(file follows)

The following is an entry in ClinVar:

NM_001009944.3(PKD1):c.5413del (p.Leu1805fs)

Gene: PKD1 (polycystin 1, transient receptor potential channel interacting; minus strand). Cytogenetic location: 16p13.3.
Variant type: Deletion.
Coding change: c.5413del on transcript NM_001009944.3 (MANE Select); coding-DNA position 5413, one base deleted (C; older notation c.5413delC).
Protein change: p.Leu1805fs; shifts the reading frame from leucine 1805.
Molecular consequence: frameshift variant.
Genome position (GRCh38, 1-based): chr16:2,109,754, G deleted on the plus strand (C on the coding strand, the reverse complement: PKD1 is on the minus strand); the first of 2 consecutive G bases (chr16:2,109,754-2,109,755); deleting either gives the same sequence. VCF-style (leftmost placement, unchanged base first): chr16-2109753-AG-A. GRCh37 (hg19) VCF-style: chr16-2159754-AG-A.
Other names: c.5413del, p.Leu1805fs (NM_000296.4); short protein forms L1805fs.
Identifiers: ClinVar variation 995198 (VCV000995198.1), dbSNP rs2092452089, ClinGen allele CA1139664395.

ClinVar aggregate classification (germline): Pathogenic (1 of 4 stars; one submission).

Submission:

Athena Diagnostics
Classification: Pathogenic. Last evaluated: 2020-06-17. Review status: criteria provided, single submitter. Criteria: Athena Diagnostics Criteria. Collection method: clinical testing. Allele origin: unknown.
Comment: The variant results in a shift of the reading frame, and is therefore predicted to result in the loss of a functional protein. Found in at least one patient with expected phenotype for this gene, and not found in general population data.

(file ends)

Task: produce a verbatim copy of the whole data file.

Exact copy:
The following is an entry in ClinVar:

NM_001009944.3(PKD1):c.5413del (p.Leu1805fs)

Gene: PKD1 (polycystin 1, transient receptor potential channel interacting; minus strand). Cytogenetic location: 16p13.3.
Variant type: Deletion.
Coding change: c.5413del on transcript NM_001009944.3 (MANE Select); coding-DNA position 5413, one base deleted (C; older notation c.5413delC).
Protein change: p.Leu1805fs; shifts the reading frame from leucine 1805.
Molecular consequence: frameshift variant.
Genome position (GRCh38, 1-based): chr16:2,109,754, G deleted on the plus strand (C on the coding strand, the reverse complement: PKD1 is on the minus strand); the first of 2 consecutive G bases (chr16:2,109,754-2,109,755); deleting either gives the same sequence. VCF-style (leftmost placement, unchanged base first): chr16-2109753-AG-A. GRCh37 (hg19) VCF-style: chr16-2159754-AG-A.
Other names: c.5413del, p.Leu1805fs (NM_000296.4); short protein forms L1805fs.
Identifiers: ClinVar variation 995198 (VCV000995198.1), dbSNP rs2092452089, ClinGen allele CA1139664395.

ClinVar aggregate classification (germline): Pathogenic (1 of 4 stars; one submission).

Submission:

Athena Diagnostics
Classification: Pathogenic. Last evaluated: 2020-06-17. Review status: criteria provided, single submitter. Criteria: Athena Diagnostics Criteria. Collection method: clinical testing. Allele origin: unknown.
Comment: The variant results in a shift of the reading frame, and is therefore predicted to result in the loss of a functional protein. Found in at least one patient with expected phenotype for this gene, and not found in general population data.